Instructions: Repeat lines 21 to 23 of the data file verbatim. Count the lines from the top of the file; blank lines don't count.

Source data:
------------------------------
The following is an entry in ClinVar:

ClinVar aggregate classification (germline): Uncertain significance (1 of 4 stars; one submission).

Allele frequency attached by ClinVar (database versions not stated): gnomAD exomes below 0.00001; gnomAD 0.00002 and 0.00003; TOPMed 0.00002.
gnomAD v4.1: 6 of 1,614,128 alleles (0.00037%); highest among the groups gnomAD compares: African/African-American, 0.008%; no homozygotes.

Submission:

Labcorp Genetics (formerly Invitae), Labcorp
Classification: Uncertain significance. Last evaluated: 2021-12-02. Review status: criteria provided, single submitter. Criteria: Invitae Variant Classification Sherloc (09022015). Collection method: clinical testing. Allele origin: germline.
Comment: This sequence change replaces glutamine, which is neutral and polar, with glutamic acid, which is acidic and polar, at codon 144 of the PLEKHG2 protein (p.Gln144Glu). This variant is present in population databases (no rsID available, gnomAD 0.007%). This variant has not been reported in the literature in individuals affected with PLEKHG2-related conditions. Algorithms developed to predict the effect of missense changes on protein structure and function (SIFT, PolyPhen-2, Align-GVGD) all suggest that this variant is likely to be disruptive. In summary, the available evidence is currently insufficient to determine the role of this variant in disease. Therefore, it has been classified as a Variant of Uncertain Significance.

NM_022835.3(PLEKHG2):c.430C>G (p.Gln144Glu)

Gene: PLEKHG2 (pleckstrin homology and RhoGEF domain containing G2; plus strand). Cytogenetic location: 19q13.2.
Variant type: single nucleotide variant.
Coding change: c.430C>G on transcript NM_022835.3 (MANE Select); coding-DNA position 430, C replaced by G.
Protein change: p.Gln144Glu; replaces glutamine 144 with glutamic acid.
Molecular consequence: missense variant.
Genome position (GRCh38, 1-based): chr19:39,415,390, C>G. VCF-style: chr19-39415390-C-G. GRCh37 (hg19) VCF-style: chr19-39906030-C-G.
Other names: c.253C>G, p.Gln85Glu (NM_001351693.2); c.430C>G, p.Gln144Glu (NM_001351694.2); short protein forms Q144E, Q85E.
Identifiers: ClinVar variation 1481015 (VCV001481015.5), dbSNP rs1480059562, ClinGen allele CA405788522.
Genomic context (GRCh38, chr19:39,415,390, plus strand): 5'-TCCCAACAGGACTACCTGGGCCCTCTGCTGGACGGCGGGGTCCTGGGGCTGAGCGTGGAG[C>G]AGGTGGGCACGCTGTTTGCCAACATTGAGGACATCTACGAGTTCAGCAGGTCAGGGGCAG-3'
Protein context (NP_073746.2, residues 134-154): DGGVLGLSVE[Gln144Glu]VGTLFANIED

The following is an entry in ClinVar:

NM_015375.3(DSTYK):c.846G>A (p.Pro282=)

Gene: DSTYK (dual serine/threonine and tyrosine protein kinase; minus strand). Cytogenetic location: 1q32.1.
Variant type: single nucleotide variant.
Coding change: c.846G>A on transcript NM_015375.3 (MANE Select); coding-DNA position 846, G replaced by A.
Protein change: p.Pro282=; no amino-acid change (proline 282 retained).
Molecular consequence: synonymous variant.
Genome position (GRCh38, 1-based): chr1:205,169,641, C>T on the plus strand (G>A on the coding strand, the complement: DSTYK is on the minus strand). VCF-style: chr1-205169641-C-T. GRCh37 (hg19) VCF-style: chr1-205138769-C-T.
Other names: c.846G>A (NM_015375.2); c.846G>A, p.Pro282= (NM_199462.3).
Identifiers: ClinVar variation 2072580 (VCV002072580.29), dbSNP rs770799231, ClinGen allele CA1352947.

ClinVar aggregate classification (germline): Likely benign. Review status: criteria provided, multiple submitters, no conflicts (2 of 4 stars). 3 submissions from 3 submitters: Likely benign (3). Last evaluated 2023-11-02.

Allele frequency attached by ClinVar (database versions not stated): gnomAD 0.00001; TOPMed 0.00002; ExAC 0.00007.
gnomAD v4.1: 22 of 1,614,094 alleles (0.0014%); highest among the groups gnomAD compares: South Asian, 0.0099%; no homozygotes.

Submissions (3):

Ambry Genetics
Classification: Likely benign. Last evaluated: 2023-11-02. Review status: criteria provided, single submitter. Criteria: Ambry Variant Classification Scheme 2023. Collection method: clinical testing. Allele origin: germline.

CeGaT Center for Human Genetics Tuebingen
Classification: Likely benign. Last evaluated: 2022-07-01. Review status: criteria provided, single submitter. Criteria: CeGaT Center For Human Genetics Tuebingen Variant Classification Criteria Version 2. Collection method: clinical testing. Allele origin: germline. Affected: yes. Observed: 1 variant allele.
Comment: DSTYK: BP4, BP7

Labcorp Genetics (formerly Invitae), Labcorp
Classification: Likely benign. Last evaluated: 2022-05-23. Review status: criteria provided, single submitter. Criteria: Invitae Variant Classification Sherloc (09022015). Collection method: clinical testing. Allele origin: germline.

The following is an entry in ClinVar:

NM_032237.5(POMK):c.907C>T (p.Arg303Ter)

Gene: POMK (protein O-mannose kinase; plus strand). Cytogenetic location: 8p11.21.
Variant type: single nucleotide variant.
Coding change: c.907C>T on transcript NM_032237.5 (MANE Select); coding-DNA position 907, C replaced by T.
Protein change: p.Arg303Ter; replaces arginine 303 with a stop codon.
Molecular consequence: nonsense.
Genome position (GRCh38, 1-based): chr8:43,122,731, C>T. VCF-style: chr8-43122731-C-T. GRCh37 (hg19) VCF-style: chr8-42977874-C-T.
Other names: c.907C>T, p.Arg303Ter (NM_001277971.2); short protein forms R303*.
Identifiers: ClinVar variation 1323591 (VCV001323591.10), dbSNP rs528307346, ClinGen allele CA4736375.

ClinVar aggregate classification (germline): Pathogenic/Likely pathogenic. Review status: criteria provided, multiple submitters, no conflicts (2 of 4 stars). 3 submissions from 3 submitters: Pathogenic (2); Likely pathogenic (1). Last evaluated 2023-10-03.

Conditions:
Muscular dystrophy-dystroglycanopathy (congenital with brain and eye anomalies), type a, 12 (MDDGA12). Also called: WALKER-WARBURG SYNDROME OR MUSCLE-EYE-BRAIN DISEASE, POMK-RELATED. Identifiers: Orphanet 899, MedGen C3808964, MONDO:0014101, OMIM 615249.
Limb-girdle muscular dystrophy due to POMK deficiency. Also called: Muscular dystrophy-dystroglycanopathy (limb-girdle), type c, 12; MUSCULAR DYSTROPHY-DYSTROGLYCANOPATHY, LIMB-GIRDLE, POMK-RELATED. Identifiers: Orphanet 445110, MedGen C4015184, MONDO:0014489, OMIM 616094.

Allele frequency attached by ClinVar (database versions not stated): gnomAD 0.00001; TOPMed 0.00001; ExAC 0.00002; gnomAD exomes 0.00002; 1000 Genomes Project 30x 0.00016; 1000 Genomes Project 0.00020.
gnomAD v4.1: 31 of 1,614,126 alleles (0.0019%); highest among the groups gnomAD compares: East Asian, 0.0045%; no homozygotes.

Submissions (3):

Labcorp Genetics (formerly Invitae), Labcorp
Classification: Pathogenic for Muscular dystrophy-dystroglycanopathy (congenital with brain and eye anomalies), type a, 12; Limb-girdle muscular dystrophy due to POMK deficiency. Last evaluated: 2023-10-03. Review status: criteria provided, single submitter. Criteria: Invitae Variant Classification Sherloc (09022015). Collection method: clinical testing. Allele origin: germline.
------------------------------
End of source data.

NM_015375.3(DSTYK):c.846G>A (p.Pro282=)

Gene: DSTYK (dual serine/threonine and tyrosine protein kinase; minus strand). Cytogenetic location: 1q32.1.
Variant type: single nucleotide variant.